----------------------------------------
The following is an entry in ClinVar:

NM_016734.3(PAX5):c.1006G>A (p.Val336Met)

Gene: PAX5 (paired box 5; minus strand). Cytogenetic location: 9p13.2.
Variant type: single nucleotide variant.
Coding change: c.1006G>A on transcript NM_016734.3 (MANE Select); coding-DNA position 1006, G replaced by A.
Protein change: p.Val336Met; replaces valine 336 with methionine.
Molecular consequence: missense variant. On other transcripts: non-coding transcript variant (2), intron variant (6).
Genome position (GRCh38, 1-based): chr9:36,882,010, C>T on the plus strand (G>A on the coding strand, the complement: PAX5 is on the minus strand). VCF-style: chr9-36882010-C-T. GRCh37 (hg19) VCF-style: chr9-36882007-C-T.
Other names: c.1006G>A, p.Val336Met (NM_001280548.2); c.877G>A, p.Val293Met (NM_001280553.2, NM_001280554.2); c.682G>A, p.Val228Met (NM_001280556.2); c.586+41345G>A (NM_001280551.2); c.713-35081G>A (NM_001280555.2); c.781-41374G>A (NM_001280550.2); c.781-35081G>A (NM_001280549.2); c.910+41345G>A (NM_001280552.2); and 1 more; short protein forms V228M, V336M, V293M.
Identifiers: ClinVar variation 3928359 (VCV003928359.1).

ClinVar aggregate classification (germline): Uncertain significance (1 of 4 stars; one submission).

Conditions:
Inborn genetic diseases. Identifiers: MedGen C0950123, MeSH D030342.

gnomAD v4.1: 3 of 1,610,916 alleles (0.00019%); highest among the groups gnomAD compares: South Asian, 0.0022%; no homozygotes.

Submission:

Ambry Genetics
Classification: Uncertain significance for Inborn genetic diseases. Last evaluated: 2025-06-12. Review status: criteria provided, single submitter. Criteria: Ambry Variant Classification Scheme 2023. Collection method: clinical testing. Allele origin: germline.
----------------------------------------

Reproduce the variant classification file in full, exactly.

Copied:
The following is an entry in ClinVar:

NM_016734.3(PAX5):c.1006G>A (p.Val336Met)

Gene: PAX5 (paired box 5; minus strand). Cytogenetic location: 9p13.2.
Variant type: single nucleotide variant.
Coding change: c.1006G>A on transcript NM_016734.3 (MANE Select); coding-DNA position 1006, G replaced by A.
Protein change: p.Val336Met; replaces valine 336 with methionine.
Molecular consequence: missense variant. On other transcripts: non-coding transcript variant (2), intron variant (6).
Genome position (GRCh38, 1-based): chr9:36,882,010, C>T on the plus strand (G>A on the coding strand, the complement: PAX5 is on the minus strand). VCF-style: chr9-36882010-C-T. GRCh37 (hg19) VCF-style: chr9-36882007-C-T.
Other names: c.1006G>A, p.Val336Met (NM_001280548.2); c.877G>A, p.Val293Met (NM_001280553.2, NM_001280554.2); c.682G>A, p.Val228Met (NM_001280556.2); c.586+41345G>A (NM_001280551.2); c.713-35081G>A (NM_001280555.2); c.781-41374G>A (NM_001280550.2); c.781-35081G>A (NM_001280549.2); c.910+41345G>A (NM_001280552.2); and 1 more; short protein forms V228M, V336M, V293M.
Identifiers: ClinVar variation 3928359 (VCV003928359.1).

ClinVar aggregate classification (germline): Uncertain significance (1 of 4 stars; one submission).

Conditions:
Inborn genetic diseases. Identifiers: MedGen C0950123, MeSH D030342.

gnomAD v4.1: 3 of 1,610,916 alleles (0.00019%); highest among the groups gnomAD compares: South Asian, 0.0022%; no homozygotes.

Submission:

Ambry Genetics
Classification: Uncertain significance for Inborn genetic diseases. Last evaluated: 2025-06-12. Review status: criteria provided, single submitter. Criteria: Ambry Variant Classification Scheme 2023. Collection method: clinical testing. Allele origin: germline.